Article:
By Washington’s time a variety of musical instruments was used in America. As early as 1761 Washington ordered a spinet from abroad. The harpsichord, and later the piano-forte, were found in many homes, and were used at concerts. Violins and cellos were well-known, and the so-called German flute was as necessary to a perfect eighteenth century gentleman’s outfit as his wig or powdered hair.
The concert programs of the day give an idea of the instruments that were most used, for many of them announce the instrumentation of the orchestras that performed, as well as the instruments used by soloists. We have already learned that Gualdo’s concert in 1769 offered solos on the violin, the German flute, the clarinet, the harpsichord, and the mandolino. Earlier than this, however, is an account of the music played in the church at Bethlehem, Pennsylvania, on Christmas Day, 1743. The instruments used included the violin, the viola da braccio, the viola da gamba, flutes, and French horns. One of the earliest references to trombones comes from Bethlehem, when in 1754 a number of them were brought from Europe. It is recorded that one night in 1755 a number of trombonists at Bethlehem warded off an Indian attack by playing chorales. Trumpets, too, were known in America at an early date in the eighteenth century.
It has sometimes been stated that wood-wind instruments, the oboe and the bassoon especially, were not used to any extent until the latter part of the century, but this is not accurate, for there are early references to such instruments. In 1757 the Pennsylvania Gazette announced that Mr. Charles Love, an actor, was wanted in Virginia for running away from a gentleman of that state with a “small white horse”, and “a very good bassoon”.
In 1786 the proprietor of the Pennsylvania Coffee House in Philadelphia announced:
that by desire of several gentlemen, he has proposed for the summer season to open a Concert of Harmonial Music, which will consist of the following instruments, viz.
Two clarinets, Two bassoons, Two French horns, & One flute.
Another item from a later date indicated the standard type of orchestra used at concerts. At an affair at Oeller’s Hotel, Philadelphia, 1796, a supplementary orchestra of amateurs was used to augment the concertino, or small band of soloists which was constituted thus:
First violin and leader of the band Mr. Gillingham
Principal violoncellos Mr. Menel, Double Bass Mr. Demarque, Principal Hautboy [Oboe] Mr. Shaw, Tenor [Viola] Mr. Berenger, Bassoon and trumpet Mr. Priest,
Horns Messrs. Gray and Homman, Violins Messrs. Daugel, Bouchony, Stewart and Schetky.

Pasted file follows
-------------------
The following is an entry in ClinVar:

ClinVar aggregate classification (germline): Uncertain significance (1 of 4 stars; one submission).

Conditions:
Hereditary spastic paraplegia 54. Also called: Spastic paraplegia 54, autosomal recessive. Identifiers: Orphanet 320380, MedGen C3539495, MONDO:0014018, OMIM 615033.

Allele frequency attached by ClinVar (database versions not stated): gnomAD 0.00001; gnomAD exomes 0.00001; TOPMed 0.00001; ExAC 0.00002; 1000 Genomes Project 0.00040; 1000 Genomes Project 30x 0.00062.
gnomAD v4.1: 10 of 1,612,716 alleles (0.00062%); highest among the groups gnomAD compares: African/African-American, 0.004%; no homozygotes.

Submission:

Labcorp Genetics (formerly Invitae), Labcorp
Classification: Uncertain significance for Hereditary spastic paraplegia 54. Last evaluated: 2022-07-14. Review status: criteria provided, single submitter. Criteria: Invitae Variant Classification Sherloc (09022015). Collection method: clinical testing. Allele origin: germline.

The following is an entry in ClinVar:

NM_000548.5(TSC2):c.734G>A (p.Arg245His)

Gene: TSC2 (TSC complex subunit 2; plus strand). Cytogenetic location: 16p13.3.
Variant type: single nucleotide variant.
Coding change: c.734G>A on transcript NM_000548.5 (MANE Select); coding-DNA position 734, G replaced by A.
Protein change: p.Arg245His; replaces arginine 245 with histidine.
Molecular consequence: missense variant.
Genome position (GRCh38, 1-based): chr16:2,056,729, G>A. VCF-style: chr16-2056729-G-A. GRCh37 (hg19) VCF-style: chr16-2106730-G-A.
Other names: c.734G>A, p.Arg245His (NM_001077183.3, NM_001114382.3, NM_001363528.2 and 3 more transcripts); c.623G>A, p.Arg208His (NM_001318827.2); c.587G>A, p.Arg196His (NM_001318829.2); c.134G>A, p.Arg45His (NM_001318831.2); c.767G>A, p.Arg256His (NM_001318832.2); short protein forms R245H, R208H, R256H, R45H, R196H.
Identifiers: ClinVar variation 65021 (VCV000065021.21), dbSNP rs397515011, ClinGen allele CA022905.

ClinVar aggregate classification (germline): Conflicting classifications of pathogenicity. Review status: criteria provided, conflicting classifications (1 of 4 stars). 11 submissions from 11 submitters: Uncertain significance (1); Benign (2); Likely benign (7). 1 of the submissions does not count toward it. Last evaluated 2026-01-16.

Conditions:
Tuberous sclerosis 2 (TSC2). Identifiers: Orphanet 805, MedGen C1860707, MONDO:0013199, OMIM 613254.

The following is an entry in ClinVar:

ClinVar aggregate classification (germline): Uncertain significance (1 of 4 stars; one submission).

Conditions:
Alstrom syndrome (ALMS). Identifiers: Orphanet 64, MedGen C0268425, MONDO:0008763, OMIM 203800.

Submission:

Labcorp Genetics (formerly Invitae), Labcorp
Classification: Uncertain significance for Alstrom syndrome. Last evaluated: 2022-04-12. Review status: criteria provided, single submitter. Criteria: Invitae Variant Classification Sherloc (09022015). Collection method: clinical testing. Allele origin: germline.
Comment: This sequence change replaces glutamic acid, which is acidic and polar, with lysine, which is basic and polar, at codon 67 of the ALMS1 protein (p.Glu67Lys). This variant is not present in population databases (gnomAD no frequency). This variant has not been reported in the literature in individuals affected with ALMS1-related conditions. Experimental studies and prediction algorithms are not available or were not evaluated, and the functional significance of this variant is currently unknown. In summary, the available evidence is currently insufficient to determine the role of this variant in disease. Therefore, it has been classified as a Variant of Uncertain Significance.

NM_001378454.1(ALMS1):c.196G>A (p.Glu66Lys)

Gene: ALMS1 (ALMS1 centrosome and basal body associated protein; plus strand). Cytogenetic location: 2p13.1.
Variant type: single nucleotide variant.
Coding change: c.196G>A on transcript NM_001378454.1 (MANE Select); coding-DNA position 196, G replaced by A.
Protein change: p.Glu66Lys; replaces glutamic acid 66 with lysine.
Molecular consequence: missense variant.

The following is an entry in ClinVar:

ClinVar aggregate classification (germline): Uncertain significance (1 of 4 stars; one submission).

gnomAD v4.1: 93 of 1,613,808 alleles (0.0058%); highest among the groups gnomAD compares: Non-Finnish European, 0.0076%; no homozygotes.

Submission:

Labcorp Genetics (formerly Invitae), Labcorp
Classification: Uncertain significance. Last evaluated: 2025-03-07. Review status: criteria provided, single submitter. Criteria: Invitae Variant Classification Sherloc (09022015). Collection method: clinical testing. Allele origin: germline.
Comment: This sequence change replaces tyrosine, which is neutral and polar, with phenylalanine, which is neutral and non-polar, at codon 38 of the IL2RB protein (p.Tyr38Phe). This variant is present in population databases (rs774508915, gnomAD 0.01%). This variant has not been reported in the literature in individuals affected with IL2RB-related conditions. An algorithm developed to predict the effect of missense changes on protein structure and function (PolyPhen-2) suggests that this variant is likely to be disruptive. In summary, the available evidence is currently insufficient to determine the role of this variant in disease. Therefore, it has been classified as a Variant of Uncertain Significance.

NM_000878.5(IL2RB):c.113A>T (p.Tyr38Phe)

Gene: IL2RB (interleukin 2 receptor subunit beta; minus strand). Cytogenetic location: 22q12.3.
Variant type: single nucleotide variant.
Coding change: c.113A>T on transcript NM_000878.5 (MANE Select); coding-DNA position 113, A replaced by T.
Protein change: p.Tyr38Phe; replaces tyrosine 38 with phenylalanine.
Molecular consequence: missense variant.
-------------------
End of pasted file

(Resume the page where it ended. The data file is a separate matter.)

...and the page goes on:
Pianos were manufactured in America from 1774. Sometimes large orchestras were assembled for festivals, one of them particularly is worthy of comment – a charity concert in 1786 promoted by an English musician in Philadelphia, Andrew Adgate, performed by a chorus of 230 and an orchestra of 50.
There are several instruments at Mount Vernon which belonged to the Washington family – a flute, a citra or guitar, and the harpsichord which Washington bought for Nelly Custis. These were the instruments most often found in homes, and on which young people as well as adults were taught to play.
Several passages from two letters of a young New England girl of twelve years, who was studying at the school in Bethlehem, told her parents of her musical education. They were written in 1787:
“There are about thirty little girls of my age. Here I am taught music both vocal and instrumental. I play the guitar twice a day; am taught the spinet and forte-piano, and sometimes I play the organ.”
She also told of the music at the Bethlehem church services:”They sing enchantingly, in which they are joined with the bass viols, violins and an organ. To call the people into chapel four French horns are blown, with which you would be delighted. . . . After we are in bed, one of the ladies, with her guitar and voice, serenades us to sleep.”
She described the Moravian Christmas celebration: “We began with music. There were four violins, two flutes, and two horns, with the organ; which altogether sounded delightfully. The children sang one German and eight English verses . . . . Many of the neighboring inhabitants came to visit us . . . . We entertained them with music.”